As one of the bulkiest members of Olympus’ digital camera line-up the SP-510UZ bridges the gap between an SLR and a compact. The ‘UZ’ part stands for Ultra Zoom because the part of the camera’s increased bulk gets you a stalker-friendly 10x optical zoom.
Other features include 7.1 megapixel image resolution, RAW image capture, a BrightCapture enhanced 2.5” LCD, electronic viewfinder and an range of ISO settings going up as high as 4000. Dimensions are 105.5 x 74.5 x 70 mm and the weight is a solid feeling 425g with batteries in.
Anyone stepping up from compact level will be pleased by the enhanced functionality the SP-510UZ offers. The command-wheel interface takes you through the usual scene modes and programmable settings, and then you have a manual aperture setting, Olympus’ unique shooting guide mode and also My Mode, which lets you create up to four different settings to swap between as you need them.
Pictures shot on most standard modes and just using the scene guides came out really well. Both skin tones and bright colours were reproduced remarkably faithfully and the flash did a decent job of providing adequate illumination in low-lighting without ever threatening to wash out the shots. More serious photographers will be pleased by the option to record in RAW format, which is a bit of rarity in cameras of this sort.
The SP-510UZ suffers from the Jack-of-all trades syndrome. When you start getting into the more serious and complicated aspects of photography, the performance starts to break down. The higher ISO levels are a good example; the ISO 4000 spec looks impressive, but when actually using this I found a lot of digital noise creeping in – which was often enough to render a photo useless. Setting the camera to the highest ISO, and using the Fine Zoom mode, automatically reduces the picture quality settings down, which is another pain.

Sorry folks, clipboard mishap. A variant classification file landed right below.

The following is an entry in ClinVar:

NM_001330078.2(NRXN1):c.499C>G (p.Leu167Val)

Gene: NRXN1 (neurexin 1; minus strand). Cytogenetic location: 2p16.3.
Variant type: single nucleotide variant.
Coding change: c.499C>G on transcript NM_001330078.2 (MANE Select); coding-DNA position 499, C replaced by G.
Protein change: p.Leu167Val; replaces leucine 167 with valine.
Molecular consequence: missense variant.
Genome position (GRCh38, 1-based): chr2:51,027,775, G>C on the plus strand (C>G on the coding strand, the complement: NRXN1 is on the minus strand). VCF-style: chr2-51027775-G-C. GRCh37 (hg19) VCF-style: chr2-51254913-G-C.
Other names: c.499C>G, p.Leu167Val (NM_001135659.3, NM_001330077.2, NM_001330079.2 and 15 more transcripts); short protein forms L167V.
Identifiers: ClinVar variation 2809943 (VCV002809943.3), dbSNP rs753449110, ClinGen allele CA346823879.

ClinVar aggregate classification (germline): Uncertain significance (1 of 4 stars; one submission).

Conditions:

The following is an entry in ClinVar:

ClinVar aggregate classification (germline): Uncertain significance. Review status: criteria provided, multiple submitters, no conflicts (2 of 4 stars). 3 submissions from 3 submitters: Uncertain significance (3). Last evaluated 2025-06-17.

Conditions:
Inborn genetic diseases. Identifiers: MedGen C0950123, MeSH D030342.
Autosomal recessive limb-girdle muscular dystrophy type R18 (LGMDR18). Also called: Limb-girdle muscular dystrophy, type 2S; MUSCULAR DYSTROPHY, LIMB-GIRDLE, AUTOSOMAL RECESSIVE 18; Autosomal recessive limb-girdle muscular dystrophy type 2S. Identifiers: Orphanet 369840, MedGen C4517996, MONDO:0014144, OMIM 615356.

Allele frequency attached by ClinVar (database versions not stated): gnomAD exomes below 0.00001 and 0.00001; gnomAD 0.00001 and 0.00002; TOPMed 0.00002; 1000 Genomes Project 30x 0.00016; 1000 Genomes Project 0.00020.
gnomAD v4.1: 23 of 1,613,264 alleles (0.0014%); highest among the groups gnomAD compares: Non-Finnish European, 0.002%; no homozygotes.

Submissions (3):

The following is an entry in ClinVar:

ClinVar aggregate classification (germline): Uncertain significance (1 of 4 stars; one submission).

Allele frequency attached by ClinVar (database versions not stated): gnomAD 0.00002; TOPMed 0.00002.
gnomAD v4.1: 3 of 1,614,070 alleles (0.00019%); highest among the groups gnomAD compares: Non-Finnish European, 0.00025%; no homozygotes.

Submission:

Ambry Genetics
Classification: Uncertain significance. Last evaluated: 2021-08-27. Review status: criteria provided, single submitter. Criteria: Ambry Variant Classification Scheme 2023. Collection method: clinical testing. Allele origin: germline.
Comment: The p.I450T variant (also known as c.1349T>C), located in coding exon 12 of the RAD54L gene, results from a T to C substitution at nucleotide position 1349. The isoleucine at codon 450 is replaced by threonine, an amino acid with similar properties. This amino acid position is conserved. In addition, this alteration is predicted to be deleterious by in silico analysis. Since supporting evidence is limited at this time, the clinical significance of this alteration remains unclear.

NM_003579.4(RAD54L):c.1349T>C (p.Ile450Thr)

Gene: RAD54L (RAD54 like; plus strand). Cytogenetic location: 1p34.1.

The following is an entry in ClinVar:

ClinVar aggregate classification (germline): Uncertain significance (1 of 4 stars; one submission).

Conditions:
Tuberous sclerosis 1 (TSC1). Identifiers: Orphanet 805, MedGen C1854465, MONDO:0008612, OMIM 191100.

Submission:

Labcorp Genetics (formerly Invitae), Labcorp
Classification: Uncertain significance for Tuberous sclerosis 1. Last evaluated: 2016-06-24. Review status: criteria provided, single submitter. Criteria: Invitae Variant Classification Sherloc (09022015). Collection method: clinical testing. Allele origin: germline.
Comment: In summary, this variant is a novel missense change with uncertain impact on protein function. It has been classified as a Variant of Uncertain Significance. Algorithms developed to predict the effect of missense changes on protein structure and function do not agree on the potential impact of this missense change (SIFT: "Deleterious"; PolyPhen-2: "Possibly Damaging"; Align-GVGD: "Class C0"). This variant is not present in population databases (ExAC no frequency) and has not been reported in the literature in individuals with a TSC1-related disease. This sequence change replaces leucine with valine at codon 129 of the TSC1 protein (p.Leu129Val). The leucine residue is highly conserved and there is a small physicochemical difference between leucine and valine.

The supposed ‘anti-shake’ system is similarly flawed – it isn’t your normal optical image stabilising. Instead this function simply ups the ISO setting so that the faster shutter speed reduces the blur. But then is in turn subject to the compromising levels of digital noise so its use is compromised.
Generally though, I came away with the feeling that things start-up times could have been better, continuous shooting could have been quicker along with the focus times, the screen could have been brighter too – and so on. No one problem is particularly worth singling out, but as a whole, it threatens to let the whole side down.
7.1 million pixels
10x optical zoom (equiv. to 38-380mm on a 35mm model)
Mode to avoid image blur by high sensitivity up to ISO 1600
ISO 50-1600 with full 7.1MP, ISO 2500/4000 in 3MP mode via manual setting
Long Battery Life up to 630 shots (CIPA standard)
In the end, it feels like the camera has been stripped down in order to lower the price. Actually, it turns this tactic has worked out quite well for Olympus as its closest competitors, which boast similar feature sets and image resolution, are all just a little bit more expensive. This makes it pretty hard to pin down a final rating – I think many people will be able to forgive the camera’s shortcomings in favour of the improved image capture quality.
I expect it is better suited to budding enthusiasts wanting to shoot in a wider range of features than their current compact can manage, than seasoned photographers looking for all-round performance without the bulk of an SLR (or just trying to save a few quid). Prices vary quite wildly, but tend to linger somewhere around the £200 – £230 mark, which, as I said before, is quite reasonable.